Elevating Women in Conservation

Women for Wildlife

When I started my path as a wildlife biologist over 20 years ago, I had no idea what being a woman in this field would teach me about strength, resiliency, or overcoming adversity. Be it trekking through malaria-infested jungles in Papua New Guinea, navigating over 7,000 miles of rugged terrain in Southern Africa, sailing across the Pacific Ocean, or living in a tent on the most remote coral atoll in the world, I can safely say that being a woman deeply devoted to wildlife requires a unique level of perseverance. Yet, it is not the physical challenges that have earned me my warrior scars over time. Those scars have come from my many successful fights to transcend traditional and cultural views of what women are capable of in my field of work.

photo of people in a jeep in an African landscape
Despite facing barriers to their work, women continue to transform how we empower communities, manage natural resources, navigate human/wildlife conflicts, and educate the next generation of stewards. Photo by South African Tourism.

Today, women around the world are changing the trajectory of conservation. As the fate of so many species and habitats hangs in the balance, women are rising to meet global challenges through collaboration, compassion, and courage. Research shows that conservation projects achieve better results when they involve women in decision-making. Yet, obstacles such as gender bias, discrimination, harassment, inequity in pay, cultural constraints, and violence remain prevalent. The overarching and adverse impacts of these gender-related challenges are only recently being studied and more openly spoken about in the conservation realm. But nearly every woman I have worked with across 45 different countries has faced one or more of these barriers in her career.

Although women are professionally expanding their presence in conservation, they are often underrepresented in higher positions of leadership across the conservation world. In local communities, women tend to have limited influence around management of natural resources and protected areas. And in science, less than 30 percent of the world’s researchers are women, and those women are publishing less and getting paid less.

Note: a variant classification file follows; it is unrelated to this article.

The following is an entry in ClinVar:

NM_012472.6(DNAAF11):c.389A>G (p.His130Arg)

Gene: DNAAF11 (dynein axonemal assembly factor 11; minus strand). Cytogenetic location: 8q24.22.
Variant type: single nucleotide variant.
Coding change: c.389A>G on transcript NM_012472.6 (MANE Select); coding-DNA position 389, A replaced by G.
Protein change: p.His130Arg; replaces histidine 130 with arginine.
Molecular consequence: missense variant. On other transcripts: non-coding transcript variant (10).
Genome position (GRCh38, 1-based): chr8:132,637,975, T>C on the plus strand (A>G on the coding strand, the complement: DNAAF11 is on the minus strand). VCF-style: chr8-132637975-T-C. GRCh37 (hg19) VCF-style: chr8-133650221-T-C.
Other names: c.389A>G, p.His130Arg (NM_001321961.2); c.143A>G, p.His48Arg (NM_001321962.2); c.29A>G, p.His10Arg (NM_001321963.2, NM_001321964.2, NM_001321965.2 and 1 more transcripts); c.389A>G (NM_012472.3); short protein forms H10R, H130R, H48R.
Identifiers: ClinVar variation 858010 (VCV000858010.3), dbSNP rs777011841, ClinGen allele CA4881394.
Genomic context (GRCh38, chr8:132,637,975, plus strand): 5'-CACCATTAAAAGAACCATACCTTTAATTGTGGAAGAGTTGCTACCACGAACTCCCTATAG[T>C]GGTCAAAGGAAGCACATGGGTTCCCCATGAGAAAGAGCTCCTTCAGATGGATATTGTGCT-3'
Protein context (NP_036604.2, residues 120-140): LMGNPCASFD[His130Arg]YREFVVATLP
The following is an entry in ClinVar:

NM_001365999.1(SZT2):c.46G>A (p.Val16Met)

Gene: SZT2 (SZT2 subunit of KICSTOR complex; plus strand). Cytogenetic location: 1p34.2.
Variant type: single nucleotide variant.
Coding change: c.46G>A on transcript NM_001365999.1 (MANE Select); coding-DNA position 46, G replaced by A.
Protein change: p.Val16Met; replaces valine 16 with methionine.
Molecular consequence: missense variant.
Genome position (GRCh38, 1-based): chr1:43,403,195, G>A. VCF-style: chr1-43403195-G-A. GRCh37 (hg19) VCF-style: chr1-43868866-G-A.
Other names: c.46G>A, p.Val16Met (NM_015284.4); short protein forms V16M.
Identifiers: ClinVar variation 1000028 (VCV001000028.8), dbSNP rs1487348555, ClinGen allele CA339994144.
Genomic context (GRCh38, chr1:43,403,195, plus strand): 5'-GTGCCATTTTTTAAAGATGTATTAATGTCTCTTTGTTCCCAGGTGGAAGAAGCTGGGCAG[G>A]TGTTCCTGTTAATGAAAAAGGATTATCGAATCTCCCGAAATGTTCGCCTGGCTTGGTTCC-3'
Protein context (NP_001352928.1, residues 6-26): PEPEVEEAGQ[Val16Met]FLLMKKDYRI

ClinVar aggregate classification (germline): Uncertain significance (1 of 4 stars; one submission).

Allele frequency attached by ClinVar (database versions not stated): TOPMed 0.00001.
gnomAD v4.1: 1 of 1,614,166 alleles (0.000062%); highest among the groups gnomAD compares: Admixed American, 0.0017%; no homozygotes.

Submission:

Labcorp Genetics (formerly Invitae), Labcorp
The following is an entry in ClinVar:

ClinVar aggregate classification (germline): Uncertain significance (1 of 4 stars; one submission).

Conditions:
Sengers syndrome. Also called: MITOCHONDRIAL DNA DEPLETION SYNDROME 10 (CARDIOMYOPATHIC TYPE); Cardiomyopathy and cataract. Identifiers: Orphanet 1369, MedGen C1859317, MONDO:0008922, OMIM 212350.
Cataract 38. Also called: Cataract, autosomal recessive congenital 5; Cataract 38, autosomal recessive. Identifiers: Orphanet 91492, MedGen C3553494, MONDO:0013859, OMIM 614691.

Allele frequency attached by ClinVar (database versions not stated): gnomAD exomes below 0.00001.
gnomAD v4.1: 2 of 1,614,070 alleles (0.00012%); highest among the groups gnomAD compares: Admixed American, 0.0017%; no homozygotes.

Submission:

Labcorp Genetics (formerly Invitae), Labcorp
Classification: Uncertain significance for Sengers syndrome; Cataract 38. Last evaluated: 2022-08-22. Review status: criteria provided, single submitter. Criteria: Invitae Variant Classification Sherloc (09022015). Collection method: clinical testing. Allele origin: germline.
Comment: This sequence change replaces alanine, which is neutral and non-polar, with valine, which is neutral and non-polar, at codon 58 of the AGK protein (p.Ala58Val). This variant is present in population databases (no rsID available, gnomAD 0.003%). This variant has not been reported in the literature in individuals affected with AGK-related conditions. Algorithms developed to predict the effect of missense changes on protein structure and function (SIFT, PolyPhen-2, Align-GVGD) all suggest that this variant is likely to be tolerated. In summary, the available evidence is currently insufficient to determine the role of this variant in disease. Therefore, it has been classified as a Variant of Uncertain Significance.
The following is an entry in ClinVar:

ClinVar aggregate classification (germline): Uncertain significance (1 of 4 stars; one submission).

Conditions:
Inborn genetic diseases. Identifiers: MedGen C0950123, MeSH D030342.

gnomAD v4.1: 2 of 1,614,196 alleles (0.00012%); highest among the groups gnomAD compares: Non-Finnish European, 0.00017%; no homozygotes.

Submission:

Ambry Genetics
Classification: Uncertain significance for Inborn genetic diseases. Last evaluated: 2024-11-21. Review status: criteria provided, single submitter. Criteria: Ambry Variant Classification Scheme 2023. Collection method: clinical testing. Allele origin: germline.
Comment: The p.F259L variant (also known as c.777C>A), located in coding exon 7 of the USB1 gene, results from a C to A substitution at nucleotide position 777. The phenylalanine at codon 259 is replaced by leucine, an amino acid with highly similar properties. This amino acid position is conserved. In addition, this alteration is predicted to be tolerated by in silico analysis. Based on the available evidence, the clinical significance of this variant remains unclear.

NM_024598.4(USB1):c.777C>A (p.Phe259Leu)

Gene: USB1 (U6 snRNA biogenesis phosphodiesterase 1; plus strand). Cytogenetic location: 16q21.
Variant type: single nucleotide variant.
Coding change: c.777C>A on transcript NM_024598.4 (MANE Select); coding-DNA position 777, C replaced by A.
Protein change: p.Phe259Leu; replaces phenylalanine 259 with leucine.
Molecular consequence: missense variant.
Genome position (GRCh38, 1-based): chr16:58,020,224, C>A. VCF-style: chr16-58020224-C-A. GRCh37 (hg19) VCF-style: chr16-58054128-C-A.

Beyond these barriers and stifling statistics, extraordinary women continue to transform how we empower communities, manage resources, navigate human/wildlife conflicts, communicate with the world, lead policy change, educate our next generation of stewards, and launch global movements.

I created Women for Wildlife in 2016 to help women around the world come together and form a collective voice for wildlife conservation. Through connection, recognition, media, and mentorship, we aspire to bring women together to share knowledge, build community, and create impact.

In 2019, we expanded our regional chapters to include: Africa, Latin America, Europe, India, Oceania, and parts of the US. Our thousands of chapter members can now build alliances, collaborate on projects, host events, and cultivate community.

Learn more about this Earth Island project at womenforwildlife.com

Women for Wildlife also partners with nonprofits and eco-tourism companies to create experiences and expeditions that both support women-led conservation initiatives and directly contribute to wildlife projects. Through our partnership with the South African nonprofit Blue Sky Society Trust, we joined together as an all-female team for the 50-day Rise of the Matriarch Expedition in support of women-led conservation and education initiatives focused on human-wildlife conflict in Zimbabwe, Namibia, Botswana, and South Africa. Our newest partnership with EcoTraining Safari Guide and Wildlife Training aims to offer more women the opportunity to become professional stewards for conservation.

As a global community, there are many things we can all do to better support women in conservation. Perhaps most importantly, we can use our voice, and whatever platform we have, to lift up the leadership of women.

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